Mekki Ksouri, Professor, ENIT, Tunis, invited by Université Lille1.
Hebertt SiraRamirez, Research director of CINVESTAV, Mexico, October 2630, 2009, invited by École Centrale de Lille.
Horst Schulte, Professor, University of Applied Sciences, Berlin, December 910, 2009, invited by École Centrale de Lille.
Workshop of Control Theory: On the Way to New Application Fields. Oberwolfach, Germany, February 2228, 2009. (Michel Fliess).
ICA09: 8th International Conference of Independent Component Analysis and Signal Separation. Paraty, Brazil, March 1518, 2009. (Mamadou Mboup).
International Conference on Systems Theory: Modeling, Analysis and Control. Fes, Morocco, May 2528, 2009. (Michel Fliess and Lotfi Belkoura).
ACC09: IEEE American Control Conference. St. Louis, Missouri, USA, June 1012, 2009. (JeanPierre Barbot).
Chaos09: 2nd IFAC Conference on Analysis and Control of Chaotic Systems. London, UK, June 2224, 2009. (JeanPierre Barbot).
NDS09: 6th International Workshop on Multidimensional (nD) Systems. Thessaloniki, Greece, from June 29 to July 1, 2009. (Mamadou Mboup).
SYSID09: 15th IFAC Symposium on System Identification. SaintMalo, France, July 68, 2009. (Michel Fliess, Cédric Join and Thierry Floquet).
ECC09: 10th European Control Conferences. Budapest, Hungary, August 2326, 2009. (Michel Fliess).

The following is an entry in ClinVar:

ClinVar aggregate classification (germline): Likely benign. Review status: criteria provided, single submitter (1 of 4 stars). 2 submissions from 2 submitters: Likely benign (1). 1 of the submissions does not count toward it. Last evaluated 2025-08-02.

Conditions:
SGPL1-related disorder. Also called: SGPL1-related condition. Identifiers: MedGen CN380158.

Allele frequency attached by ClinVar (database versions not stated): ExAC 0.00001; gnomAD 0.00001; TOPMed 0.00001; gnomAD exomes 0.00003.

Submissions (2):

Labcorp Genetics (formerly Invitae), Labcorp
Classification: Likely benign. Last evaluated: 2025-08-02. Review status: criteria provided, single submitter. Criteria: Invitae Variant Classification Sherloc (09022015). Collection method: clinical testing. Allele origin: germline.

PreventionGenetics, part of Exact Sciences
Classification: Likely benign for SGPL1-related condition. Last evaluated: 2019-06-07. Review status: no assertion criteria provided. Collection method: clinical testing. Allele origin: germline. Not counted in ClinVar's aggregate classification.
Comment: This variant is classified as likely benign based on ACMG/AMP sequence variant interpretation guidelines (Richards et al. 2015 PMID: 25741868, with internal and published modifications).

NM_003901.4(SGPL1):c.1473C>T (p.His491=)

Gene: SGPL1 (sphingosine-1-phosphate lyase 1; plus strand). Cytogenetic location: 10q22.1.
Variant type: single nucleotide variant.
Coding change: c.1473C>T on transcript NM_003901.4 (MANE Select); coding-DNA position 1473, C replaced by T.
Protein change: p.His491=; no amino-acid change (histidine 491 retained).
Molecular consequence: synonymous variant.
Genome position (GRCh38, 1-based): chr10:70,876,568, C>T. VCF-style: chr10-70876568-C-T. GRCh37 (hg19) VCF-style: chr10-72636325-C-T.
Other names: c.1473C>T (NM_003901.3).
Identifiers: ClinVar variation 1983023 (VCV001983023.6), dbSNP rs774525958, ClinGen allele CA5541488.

ADHS09: 3rd IFAC Conference on Analysis and Design of Hybrid Systems. Zaragoza, Spain, September 1618, 2009. (Wilfrid Perruquetti and Thierry Floquet).
COGIS09: Cognitive Systems with Interactive Sensors. Paris, France, November 1618, 2009. (Michel Fliess).
Sixième workshop RECAP, Réseaux de Capteurs et Actuateurs. Grenoble, France, November 2426, 2009. (Wilfrid Perruquetti).
CDC09: 48th IEEE Conference on Decision and Control and 28th Chinese Control Conference. Shanghai, China, December 1618, 2009. (Wilfrid Perruquetti, Olivier Gibaru, Gang Zheng, Dayan Liu and Yang Tian).
Colloque DYCOEC, Journées du GDR DYCOEC (GDR 2984). Rouen, France, December 1416, 2009. (JeanPierre Barbot).
The members of the team teach at different level in universities and engineering schools and, in particular, at Master Thesis level:
Name  Course title  Level  Institution 
Barbot  Advanced control and communications  Master  Univ. CergyPontoise 
Barbot  Process Control  Master  Univ. Tlemcen, Algeria 
Fliess  Advanced control  Master  École polytechnique, Tunis 
Gibaru  Applied Mathematics  Master  USTLUVHCULCO 
Mboup  Advanced Signal Processing  Master  Univ.Paris 5, ENITTunis 
Perruquetti  Nonlinear control  Master AG2i  EC Lille  USTL 
Richard  Mathematical tools for nonlinear systems  Master AG2i  EC Lille  USTL 
Richard  Dynamical systems  Research training  EC Lille 
Belkoura  An introduction to distributions  Master AG2i  EC Lille  USTL 
JeanPierre Richard was the organizer, with Prof. M. Ksouri (ENIT, Tunis), of a oneweek school on "Mathematics for Research and Development", March 2127, 2009, Djerba.
This event was organized after the first one (December 2007) and was supported by INRIA and other institutions from Tunisia. As a result of both events, a 400pages book (
http://
Lotfi Belkoura is in charge of the Master Thesis training in control of USTL and Ecole Centrale de Lille.
JeanPierre Barbot is in charge of the Master Thesis training in control of the University of Tlemcen, Algeria.